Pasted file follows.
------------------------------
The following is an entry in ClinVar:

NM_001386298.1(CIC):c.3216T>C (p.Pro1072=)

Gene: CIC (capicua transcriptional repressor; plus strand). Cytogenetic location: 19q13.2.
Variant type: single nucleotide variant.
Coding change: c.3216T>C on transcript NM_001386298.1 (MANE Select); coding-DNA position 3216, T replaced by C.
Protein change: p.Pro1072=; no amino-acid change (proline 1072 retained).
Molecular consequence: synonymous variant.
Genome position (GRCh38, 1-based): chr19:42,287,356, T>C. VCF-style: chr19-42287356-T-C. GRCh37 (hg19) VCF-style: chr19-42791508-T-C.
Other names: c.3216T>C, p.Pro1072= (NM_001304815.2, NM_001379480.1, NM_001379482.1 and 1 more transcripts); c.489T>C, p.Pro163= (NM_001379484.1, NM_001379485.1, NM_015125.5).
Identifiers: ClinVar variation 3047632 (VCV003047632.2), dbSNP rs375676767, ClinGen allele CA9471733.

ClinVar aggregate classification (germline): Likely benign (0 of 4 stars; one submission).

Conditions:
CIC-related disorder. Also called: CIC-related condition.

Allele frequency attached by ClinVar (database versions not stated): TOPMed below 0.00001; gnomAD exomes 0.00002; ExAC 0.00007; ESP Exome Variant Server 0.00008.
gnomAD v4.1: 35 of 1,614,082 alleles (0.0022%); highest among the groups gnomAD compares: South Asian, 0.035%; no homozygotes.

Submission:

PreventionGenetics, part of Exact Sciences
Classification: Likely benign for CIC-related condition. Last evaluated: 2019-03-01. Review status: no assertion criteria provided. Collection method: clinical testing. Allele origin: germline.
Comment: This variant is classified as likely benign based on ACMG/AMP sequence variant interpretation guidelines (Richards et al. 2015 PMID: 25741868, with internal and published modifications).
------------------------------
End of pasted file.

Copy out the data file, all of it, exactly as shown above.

The following is an entry in ClinVar:

NM_001386298.1(CIC):c.3216T>C (p.Pro1072=)

Gene: CIC (capicua transcriptional repressor; plus strand). Cytogenetic location: 19q13.2.
Variant type: single nucleotide variant.
Coding change: c.3216T>C on transcript NM_001386298.1 (MANE Select); coding-DNA position 3216, T replaced by C.
Protein change: p.Pro1072=; no amino-acid change (proline 1072 retained).
Molecular consequence: synonymous variant.
Genome position (GRCh38, 1-based): chr19:42,287,356, T>C. VCF-style: chr19-42287356-T-C. GRCh37 (hg19) VCF-style: chr19-42791508-T-C.
Other names: c.3216T>C, p.Pro1072= (NM_001304815.2, NM_001379480.1, NM_001379482.1 and 1 more transcripts); c.489T>C, p.Pro163= (NM_001379484.1, NM_001379485.1, NM_015125.5).
Identifiers: ClinVar variation 3047632 (VCV003047632.2), dbSNP rs375676767, ClinGen allele CA9471733.

ClinVar aggregate classification (germline): Likely benign (0 of 4 stars; one submission).

Conditions:
CIC-related disorder. Also called: CIC-related condition.

Allele frequency attached by ClinVar (database versions not stated): TOPMed below 0.00001; gnomAD exomes 0.00002; ExAC 0.00007; ESP Exome Variant Server 0.00008.
gnomAD v4.1: 35 of 1,614,082 alleles (0.0022%); highest among the groups gnomAD compares: South Asian, 0.035%; no homozygotes.

Submission:

PreventionGenetics, part of Exact Sciences
Classification: Likely benign for CIC-related condition. Last evaluated: 2019-03-01. Review status: no assertion criteria provided. Collection method: clinical testing. Allele origin: germline.
Comment: This variant is classified as likely benign based on ACMG/AMP sequence variant interpretation guidelines (Richards et al. 2015 PMID: 25741868, with internal and published modifications).